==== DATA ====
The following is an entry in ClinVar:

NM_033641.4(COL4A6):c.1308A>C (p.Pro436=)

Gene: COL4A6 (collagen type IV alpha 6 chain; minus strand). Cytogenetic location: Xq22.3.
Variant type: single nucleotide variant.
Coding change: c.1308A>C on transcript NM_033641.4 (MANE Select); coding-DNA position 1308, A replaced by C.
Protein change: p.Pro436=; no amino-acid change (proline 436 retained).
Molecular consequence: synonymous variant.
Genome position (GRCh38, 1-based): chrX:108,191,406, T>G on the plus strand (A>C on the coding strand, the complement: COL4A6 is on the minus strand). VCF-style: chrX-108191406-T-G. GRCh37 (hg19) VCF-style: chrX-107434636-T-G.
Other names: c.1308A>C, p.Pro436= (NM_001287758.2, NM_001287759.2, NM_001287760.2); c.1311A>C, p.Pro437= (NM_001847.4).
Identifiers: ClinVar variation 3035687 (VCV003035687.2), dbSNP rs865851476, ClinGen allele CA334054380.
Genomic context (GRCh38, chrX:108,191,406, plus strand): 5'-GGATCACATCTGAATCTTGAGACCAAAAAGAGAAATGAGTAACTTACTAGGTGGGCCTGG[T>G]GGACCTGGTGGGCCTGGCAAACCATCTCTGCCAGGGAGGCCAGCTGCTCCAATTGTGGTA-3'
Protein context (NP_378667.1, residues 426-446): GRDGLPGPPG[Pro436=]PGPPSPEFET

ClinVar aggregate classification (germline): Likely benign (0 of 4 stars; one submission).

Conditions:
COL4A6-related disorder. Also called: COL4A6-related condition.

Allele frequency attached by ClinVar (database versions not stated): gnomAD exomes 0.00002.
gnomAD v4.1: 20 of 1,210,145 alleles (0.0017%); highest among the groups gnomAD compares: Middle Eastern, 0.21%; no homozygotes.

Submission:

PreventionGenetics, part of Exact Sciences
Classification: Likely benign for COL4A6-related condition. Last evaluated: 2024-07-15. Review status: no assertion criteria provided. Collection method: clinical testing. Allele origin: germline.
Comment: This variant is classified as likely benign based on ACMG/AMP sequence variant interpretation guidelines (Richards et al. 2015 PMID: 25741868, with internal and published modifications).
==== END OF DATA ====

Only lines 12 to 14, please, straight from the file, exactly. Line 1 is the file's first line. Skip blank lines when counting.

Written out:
Protein context (NP_378667.1, residues 426-446): GRDGLPGPPG[Pro436=]PGPPSPEFET

ClinVar aggregate classification (germline): Likely benign (0 of 4 stars; one submission).

Conditions: